To try and get quick housing supply up and running, the Resource Management (Enabling Housing Supply and Other Matters) Amendment Bill proposes to abolish all Housing Zones from Single House to Mixed Housing Urban into one residential zone, ignoring the enormous differences inherent in these, to create a blanket approach to city planning. The so-called standards that will form new developments:
• do away with a minimum lot size
• increase building coverage to 50%
• increase height to 11m–12m
• setbacks are 2.5m front yard and 1m to side yard
• outdoor living 15sq m, or 8sq m balcony
• allow a principle outlook space 3m x 3m and 1m x 1m all other habitable rooms
• there is NO minimum landscape requirement
• there is NO protection for existing trees
• there is NO protection for ‘character areas’ to be maintained
• and NO Resource consent needed or notification nor right-of-appeal. Streamlined it’s called.
Right question, totally wrong answer. The over-arching idea here is to “flood the market” with multi-unit housing put up by “mom and dad investors” – yeah right.
Some proponents think we have to “get down and dirty for a while”, as if the Housing Crisis was a mud wrestling match and, once over, we can all have a shower to wash it away. Housing doesn’t work like that. Housing is part of a neighbourhood, is part of a city, and it is where people live. It is where we all live. What happens now, happens for a long time.
That is what I can’t understand. Our homes and where we live are of enormous importance to most, if not all, of us, whether we own our own home or we are renting. We all want to know it is not going to be trashed by an opportunistic neighbour/developer who can build 3-storeys-high right on our boundary or cut down that 100-year-old (unprotected) tree. Goodbye to any notions of an urban forest for Tāmaki Makaurau.
Allegations of “Nimby-ism” get quickly thrown but architects are trained to look after the built environment like a doctor looks after people. We want the best environment for all so that all of society and the environment benefits. What really gets me is that, after nearly two years of putting our faith in the government’s measured response to the Covid pandemic and our daily listening to the advice of the medical experts and science, when it comes to solving the Housing Crisis, no one in the built environment profession, nor anyone in the territorial Councils who have invested so much in their communities, is consulted. No one. Just some economists.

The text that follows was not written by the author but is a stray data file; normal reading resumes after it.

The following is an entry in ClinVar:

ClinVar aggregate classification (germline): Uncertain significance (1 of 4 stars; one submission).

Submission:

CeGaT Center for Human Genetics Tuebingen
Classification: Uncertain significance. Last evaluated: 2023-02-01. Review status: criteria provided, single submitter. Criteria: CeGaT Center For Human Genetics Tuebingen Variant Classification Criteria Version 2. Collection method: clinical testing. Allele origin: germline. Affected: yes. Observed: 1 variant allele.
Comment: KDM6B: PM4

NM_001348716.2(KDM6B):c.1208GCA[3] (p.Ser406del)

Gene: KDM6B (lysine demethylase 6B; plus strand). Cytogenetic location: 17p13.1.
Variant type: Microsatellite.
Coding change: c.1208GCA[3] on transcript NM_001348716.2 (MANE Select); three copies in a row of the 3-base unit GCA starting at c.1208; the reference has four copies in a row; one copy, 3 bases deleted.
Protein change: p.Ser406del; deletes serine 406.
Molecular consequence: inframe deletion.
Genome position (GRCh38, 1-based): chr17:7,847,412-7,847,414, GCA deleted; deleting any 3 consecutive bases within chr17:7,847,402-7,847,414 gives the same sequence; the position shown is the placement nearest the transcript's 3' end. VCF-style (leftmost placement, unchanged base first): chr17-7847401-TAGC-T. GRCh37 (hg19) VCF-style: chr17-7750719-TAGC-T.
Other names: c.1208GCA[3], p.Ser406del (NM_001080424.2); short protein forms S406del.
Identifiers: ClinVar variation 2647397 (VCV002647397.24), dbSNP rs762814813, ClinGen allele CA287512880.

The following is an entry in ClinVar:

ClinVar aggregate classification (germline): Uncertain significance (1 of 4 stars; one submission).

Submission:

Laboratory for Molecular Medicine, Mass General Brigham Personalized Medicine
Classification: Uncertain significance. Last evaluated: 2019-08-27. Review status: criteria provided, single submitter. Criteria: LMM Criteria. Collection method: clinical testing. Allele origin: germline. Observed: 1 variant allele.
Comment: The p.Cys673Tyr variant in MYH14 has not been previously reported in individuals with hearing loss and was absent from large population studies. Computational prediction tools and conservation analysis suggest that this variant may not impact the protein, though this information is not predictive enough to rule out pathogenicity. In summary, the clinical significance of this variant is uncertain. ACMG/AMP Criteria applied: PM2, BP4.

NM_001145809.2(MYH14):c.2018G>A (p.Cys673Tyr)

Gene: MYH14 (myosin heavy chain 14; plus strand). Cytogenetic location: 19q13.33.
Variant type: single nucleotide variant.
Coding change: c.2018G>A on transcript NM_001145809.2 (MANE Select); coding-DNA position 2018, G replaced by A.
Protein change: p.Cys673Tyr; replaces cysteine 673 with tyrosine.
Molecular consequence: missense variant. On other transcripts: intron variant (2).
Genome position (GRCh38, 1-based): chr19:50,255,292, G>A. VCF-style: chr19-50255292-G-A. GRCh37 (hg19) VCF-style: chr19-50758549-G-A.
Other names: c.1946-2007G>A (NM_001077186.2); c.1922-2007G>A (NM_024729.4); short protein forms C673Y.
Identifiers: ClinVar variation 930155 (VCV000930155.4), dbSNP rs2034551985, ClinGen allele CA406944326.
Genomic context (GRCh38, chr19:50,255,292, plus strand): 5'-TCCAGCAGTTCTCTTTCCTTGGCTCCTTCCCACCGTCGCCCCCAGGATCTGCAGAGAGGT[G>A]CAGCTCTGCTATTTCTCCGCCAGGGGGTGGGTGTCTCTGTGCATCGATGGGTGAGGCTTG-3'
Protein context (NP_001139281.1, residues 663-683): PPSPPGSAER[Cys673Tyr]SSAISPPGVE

What next? Judith Collins quickly recognised the laissez-faire approach here as something she could make hay with and joined ranks with Labour making this Bill virtually unstoppable in Parliament. The so-called democratic process is breathtakingly fast: three weeks from notification to get a submission in last Tuesday on the most far-reaching planning legislation in our history, appearances via Zoom before the Parliamentary Select Committee a day or two later, who, in turn, have three weeks to make a Report to Government, who wish to pass the Bill on 16 December so it is signed off by Royal Decree by Christmas.
You would think it was a war… well, it’s just starting.
Distinguished Fellow Te Kāhui Whaihanga New Zealand Institute of Architects
Professional Teaching Fellow, UoA School of Architecture and Planning
Past-chair Urban Auckland
Mitchell Stout Dodd Architects
The Urban Auckland submission can be viewed here.
Further submissions to the Parliamentary Select Committee can be read here and on the Te Kāhui Whaihanga New Zealand Institute of Architects website.